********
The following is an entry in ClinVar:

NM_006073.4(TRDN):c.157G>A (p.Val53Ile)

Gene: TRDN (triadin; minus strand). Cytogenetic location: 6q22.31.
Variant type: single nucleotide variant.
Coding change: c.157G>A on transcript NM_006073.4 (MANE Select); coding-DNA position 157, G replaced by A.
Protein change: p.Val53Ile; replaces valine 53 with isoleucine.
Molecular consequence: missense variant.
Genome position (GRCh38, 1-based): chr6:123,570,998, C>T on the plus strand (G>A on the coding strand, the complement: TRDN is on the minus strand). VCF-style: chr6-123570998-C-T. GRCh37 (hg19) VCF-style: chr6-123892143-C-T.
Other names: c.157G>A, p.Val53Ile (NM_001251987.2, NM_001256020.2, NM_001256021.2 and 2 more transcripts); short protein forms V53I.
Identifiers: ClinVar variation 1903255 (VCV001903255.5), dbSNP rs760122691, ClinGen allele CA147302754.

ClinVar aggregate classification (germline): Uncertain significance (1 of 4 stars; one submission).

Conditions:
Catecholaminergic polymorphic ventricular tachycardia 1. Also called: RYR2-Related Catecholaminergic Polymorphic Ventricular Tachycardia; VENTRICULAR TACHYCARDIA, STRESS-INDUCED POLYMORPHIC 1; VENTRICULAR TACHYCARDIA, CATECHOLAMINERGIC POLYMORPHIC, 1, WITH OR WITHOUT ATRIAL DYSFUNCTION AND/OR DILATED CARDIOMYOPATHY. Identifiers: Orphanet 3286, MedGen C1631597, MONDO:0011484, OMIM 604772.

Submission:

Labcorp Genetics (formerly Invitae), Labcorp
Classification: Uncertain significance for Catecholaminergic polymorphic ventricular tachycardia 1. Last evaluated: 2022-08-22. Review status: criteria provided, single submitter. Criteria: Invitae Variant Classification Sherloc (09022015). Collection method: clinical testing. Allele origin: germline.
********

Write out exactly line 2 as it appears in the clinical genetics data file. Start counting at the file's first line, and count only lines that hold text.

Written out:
NM_006073.4(TRDN):c.157G>A (p.Val53Ile)